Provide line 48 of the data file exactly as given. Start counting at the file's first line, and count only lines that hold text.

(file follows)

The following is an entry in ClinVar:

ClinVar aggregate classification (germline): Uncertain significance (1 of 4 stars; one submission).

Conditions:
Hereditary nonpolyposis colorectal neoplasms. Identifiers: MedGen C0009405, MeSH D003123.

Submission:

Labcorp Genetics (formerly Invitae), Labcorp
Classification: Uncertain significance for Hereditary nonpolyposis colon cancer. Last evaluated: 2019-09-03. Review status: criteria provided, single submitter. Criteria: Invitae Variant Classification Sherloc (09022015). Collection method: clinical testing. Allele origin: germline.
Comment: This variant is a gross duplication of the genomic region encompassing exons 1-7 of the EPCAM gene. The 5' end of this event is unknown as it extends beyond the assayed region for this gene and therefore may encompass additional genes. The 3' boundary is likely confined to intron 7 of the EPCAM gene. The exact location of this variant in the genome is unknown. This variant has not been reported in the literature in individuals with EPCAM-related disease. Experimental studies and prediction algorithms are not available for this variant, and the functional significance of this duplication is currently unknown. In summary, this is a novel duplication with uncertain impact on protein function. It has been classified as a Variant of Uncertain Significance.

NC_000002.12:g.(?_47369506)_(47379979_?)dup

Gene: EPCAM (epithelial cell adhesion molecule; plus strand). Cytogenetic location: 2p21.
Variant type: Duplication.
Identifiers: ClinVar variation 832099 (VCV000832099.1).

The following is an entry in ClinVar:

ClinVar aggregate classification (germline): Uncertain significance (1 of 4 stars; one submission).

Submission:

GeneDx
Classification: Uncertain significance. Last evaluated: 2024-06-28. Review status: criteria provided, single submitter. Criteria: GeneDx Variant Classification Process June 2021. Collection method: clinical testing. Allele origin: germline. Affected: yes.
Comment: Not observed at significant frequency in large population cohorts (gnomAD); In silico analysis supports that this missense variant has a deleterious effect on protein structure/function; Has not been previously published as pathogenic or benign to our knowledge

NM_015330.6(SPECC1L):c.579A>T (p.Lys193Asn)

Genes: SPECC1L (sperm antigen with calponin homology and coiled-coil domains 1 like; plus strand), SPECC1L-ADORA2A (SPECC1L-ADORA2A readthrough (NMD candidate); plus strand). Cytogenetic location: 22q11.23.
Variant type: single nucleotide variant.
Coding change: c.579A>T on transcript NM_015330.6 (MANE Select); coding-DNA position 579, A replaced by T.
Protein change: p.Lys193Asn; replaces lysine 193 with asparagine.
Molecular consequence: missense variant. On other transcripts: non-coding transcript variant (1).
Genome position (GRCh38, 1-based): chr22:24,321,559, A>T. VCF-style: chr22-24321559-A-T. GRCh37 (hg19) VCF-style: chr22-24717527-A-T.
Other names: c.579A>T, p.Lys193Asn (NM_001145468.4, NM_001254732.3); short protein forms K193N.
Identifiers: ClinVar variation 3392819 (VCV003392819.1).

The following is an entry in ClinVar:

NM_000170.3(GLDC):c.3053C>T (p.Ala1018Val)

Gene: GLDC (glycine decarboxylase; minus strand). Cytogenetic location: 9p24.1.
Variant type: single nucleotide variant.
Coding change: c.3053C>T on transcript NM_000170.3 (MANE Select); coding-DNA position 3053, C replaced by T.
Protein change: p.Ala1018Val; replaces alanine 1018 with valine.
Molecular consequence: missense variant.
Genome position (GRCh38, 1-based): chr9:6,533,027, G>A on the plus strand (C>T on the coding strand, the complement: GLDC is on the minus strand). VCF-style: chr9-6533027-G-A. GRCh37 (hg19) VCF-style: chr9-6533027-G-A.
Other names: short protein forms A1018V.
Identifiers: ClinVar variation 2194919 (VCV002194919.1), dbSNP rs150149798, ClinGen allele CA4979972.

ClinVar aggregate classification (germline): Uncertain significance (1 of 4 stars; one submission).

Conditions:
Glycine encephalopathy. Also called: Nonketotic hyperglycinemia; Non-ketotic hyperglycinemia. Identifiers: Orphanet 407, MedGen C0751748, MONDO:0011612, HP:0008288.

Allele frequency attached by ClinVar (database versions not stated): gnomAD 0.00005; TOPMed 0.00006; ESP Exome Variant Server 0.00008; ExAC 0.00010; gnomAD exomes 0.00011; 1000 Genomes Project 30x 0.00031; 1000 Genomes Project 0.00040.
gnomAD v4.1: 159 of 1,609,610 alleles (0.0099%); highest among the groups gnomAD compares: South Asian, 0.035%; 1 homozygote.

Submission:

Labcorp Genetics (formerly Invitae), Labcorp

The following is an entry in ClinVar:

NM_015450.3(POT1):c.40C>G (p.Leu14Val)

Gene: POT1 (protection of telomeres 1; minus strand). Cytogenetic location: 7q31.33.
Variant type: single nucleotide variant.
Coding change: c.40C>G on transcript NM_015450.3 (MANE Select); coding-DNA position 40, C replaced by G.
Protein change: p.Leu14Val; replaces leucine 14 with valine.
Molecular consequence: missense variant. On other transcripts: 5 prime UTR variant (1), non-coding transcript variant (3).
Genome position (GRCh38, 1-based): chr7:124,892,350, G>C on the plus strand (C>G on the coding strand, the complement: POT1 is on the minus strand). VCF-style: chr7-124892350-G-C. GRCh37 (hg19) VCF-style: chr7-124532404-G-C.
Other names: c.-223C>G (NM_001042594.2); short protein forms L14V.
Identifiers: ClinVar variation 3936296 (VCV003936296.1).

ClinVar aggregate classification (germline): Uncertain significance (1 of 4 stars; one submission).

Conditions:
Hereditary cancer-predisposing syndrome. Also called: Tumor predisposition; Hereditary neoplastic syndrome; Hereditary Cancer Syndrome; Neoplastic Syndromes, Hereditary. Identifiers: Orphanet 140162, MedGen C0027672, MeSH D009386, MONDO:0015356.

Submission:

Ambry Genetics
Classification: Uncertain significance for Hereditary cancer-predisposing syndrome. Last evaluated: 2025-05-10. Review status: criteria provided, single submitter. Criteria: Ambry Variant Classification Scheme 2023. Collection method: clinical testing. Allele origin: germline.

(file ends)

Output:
Variant type: single nucleotide variant.